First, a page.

8
  • This is the only thing I haven't tried yet. Ill do it right now and update my question, maybe setting this as solved.
    – HoverCatz
    Commented Mar 23, 2017 at 13:27
  • 1
    There may be something to this, but it may be something else, as I tried this both in 32-bit and 64-bit mode, non-administrator, and it found the file both times, but then again my "32-bit" mode is also "anyCPU" so that may be my issue. I'll re-test it more explicitly. Edit: Yes, forcing the .NET project to 32-bit does replicate the issue. The default is AnyCPU, so I wonder what the OP was doing that it wasn't that. Commented Mar 23, 2017 at 13:40
  • Might be worth mentioning why this is the case. I believe it's to do with the File System Redirector
    – Lukazoid
    Commented Mar 23, 2017 at 23:49
  • Thanks, @UladzimirPalekh! This also explained, for me, why I couldn't do Process.Start("arp"); after setting the WorkingDirectory to %SYSTEMROOT%\system32, which I had to do because I was doing impersonation. Under my account, it ran fine. I found it was because arp is only a 32-bit app, and so it had the right context - because of my having to direct it due to impersonation, it did not. :(
    – vapcguy
    Commented Oct 17, 2017 at 20:04
  • I have a file in a specific directory. File.Exists(@"absolute/path/to/the/file") returns false. I published the project with Target Framework : netcoreapp2.2 and Target Runtime : win-x86. Even than File.Exists(@"absolute/path/to/the/file") returns false. I would like the C# code to be able to read the file and execute it.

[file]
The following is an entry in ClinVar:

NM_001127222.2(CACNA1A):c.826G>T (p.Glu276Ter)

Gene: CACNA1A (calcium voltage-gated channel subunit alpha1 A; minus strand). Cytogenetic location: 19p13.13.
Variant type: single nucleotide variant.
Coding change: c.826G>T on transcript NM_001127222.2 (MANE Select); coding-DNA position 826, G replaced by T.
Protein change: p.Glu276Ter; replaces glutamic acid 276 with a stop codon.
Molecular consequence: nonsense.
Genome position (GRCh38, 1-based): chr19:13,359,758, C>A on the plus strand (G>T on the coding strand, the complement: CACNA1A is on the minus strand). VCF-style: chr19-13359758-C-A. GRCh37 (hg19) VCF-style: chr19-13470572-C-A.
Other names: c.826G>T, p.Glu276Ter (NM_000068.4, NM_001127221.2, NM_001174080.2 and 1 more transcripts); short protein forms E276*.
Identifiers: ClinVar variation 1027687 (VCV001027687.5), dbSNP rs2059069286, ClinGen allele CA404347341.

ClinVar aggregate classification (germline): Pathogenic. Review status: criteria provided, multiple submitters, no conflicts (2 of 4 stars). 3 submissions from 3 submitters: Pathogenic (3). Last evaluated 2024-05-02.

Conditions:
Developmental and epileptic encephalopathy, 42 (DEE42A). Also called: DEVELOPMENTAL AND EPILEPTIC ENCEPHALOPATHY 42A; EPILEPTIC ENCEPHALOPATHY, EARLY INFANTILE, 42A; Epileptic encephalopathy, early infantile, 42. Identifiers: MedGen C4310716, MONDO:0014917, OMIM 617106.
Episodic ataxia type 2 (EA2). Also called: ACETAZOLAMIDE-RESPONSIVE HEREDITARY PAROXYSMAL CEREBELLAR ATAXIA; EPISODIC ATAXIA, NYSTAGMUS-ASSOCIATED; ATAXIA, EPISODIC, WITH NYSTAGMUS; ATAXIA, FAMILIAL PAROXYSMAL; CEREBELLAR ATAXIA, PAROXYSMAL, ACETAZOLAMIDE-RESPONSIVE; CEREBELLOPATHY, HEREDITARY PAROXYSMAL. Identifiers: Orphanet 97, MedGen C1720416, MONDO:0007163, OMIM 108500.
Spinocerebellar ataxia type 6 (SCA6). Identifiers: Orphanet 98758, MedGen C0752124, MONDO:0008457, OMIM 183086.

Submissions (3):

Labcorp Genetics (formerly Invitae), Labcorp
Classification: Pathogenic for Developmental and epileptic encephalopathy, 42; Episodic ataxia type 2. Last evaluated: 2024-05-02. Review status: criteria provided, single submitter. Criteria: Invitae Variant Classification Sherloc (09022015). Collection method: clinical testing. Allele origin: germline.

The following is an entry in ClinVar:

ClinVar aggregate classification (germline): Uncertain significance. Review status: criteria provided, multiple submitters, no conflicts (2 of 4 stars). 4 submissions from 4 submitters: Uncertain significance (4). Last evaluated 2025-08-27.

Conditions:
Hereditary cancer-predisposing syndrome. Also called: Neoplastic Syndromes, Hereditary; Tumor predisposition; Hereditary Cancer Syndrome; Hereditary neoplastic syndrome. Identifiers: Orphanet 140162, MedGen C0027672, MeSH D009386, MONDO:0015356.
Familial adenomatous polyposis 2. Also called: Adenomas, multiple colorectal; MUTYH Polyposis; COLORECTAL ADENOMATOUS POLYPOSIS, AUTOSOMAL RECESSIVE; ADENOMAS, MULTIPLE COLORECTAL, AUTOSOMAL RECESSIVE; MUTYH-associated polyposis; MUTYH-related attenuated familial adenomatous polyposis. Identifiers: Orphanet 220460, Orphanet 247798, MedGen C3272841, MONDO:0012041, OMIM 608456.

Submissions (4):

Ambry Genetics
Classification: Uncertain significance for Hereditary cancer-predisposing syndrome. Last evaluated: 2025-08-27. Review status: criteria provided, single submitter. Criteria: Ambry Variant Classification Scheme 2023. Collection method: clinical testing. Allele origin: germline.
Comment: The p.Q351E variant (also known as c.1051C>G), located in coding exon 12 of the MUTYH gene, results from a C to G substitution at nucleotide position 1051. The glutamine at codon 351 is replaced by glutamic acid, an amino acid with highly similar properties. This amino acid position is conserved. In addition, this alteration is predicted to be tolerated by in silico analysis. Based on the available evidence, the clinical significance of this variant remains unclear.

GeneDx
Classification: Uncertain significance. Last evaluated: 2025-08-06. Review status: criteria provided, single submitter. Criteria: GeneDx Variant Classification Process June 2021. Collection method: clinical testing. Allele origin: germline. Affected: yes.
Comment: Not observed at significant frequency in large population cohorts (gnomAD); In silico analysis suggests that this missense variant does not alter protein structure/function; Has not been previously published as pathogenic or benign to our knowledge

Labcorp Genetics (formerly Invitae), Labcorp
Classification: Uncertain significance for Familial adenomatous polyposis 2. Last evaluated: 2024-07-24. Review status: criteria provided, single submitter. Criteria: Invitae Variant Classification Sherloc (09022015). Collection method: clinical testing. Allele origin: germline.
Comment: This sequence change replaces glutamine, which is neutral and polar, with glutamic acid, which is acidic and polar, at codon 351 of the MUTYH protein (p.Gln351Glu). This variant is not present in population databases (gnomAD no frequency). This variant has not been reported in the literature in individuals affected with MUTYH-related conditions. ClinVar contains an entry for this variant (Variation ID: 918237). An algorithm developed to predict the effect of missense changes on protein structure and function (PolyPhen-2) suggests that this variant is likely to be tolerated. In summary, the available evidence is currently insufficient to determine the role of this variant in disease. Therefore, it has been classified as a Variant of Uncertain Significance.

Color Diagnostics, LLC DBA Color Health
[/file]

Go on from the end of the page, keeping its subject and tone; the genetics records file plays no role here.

– phougatv
    Commented Jul 16, 2019 at 12:15
10

In the MSDN documentation for System.IO.File.Exists(path), it states:

If the caller does not have sufficient permissions to read the specified file, no exception is thrown and the method returns false regardless of the existence of path.

For this reason, we can safely assume that your application does not have read access to that specific file. Check the security settings and grant read access if not already done so.

Build your application (in release mode) and run as administrator.

3
  • 1
    I specified that I tried 2 types of admin rights in my question.
    – HoverCatz
    Commented Mar 23, 2017 at 13:27
  • 6
    The example file is a built-in system file, within the Windows folder. Every user has at least read acces into them, otherwise Windows itself would have problems. For other files, permissions are something to consider.
    – Alejandro
    Commented Mar 23, 2017 at 15:45
  • My kingdom for seperate .exists() and .canRead() in C#. The method should be called existsAndCanRead(). Commented May 26, 2017 at 11:56
2

This is the problem that come over 64-bit operating system... here is a work around,

go to the project's properties > click on build tab > untick Prefer 32-bit

after that, it should work correctly over 64-bit os.

1
  • This didn't work in my case.
    – Fredy
    Commented Mar 31, 2022 at 21:42